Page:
Does pfSense go first right after my cable modem?



  • I'm trying to learn how to setup and configure pfSense.

    I was looking at a particular guide and it referred to setting the WAN IP address as follows:

    192.168.0.14/24 gw 192.168.0.1

    And the LAN IP address as follows:

    192.168.0.15/Default will be 192.168.1.1

    I'm curious because if this is the first device after my cable modem then it will have to receive the DHCP address from the cable modem in the same way my current router does.

    My understanding is that pfSense is to become my router and from there I need to go to a switch.

    Is my thinking wrong?

    Thanks in advance.


  • LAYER 8 Netgate

    Depends.

    Generally you will want to plug cour cable modem into WAN and tell the DHCP client on WAN to never accept a DHCP address from 192.168.100.1. That means you will only ever get a public address on the WAN.

    But all that depends on the ISP. What do they tell you to do to get a public IP address on the WAN port of your router?



  • @Derelict:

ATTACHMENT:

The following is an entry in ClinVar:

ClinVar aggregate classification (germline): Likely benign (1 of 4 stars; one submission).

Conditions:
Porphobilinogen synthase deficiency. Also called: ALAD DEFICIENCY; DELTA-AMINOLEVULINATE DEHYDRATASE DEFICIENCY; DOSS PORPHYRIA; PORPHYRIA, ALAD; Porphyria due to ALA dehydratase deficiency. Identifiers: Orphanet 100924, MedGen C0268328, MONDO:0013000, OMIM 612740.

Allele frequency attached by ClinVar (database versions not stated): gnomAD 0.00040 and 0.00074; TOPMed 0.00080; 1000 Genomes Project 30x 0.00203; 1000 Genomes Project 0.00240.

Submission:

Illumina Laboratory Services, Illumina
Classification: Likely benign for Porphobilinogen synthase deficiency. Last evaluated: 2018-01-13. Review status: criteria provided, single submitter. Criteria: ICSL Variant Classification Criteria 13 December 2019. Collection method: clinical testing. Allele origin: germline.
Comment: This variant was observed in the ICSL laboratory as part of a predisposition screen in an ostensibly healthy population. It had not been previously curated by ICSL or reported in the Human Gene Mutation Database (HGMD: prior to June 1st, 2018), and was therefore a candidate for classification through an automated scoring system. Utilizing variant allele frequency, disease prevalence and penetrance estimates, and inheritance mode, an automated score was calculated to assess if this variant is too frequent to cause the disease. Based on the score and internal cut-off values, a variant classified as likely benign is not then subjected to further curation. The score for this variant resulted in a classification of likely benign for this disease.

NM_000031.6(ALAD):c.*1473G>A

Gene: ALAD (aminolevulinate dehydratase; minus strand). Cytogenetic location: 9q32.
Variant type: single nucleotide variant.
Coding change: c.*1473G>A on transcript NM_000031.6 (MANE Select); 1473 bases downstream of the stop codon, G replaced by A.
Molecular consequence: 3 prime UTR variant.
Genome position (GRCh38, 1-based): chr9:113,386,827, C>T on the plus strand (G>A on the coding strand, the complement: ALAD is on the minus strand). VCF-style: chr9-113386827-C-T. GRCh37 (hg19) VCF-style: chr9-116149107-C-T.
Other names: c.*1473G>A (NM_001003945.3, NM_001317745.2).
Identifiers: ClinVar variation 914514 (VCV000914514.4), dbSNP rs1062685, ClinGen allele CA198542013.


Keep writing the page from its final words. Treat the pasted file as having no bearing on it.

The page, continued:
Depends.

    But all that depends on the ISP. What do they tell you to do to get a public IP address on the WAN port of your router?

    Currently, the modem first goes to the WAN port on my router then to my switch.

    The router is giving the following information:

    Internet Connection (IPv4)
    Connection Type: Automatic Configuration - DHCP
    Internet Address: 97.92.2xx.xxx
    Subnet Mask: 255.255.224.0
    Default Gateway: 97.92.1xx.xxx
    DNS1: 71.10.216.1
    DNS2: 71.10.216.2
    DNS3:
    MTU: Auto
    DHCP Lease Time: 480 Minutes

    Since the "routing" functions should be being replaced by pfSense I would think I would need to let it get a DHCP from the cable modem. The 192.168.100.1, as far as I know, is what I browse to when my connection is flaky. It gives me an overview of the modem itself so I can see how well it has been maintaining the signal.

    That DHCP address from the cable provider could change from time to time so I'm not sure how that would affect the configuration.


  • Netgate Administrator

    Seems like you have the right idea. Your 'modem' is already passing the public IP to the current router so it will do the same with pfSense there.

    The idea with blocking 192.168.100.1 as a dhcp source is to prevent the modem giving you a private IP if it looses its cable connection for nay reason. They do that to allow you easy access to it in that situation but it can prevent pfSense receiving a real IP when the connection comes back up.

    You can still access the modem anyway.
    https://doc.pfsense.org/index.php/Accessing_modem_from_inside_firewall

    Steve


Log in to reply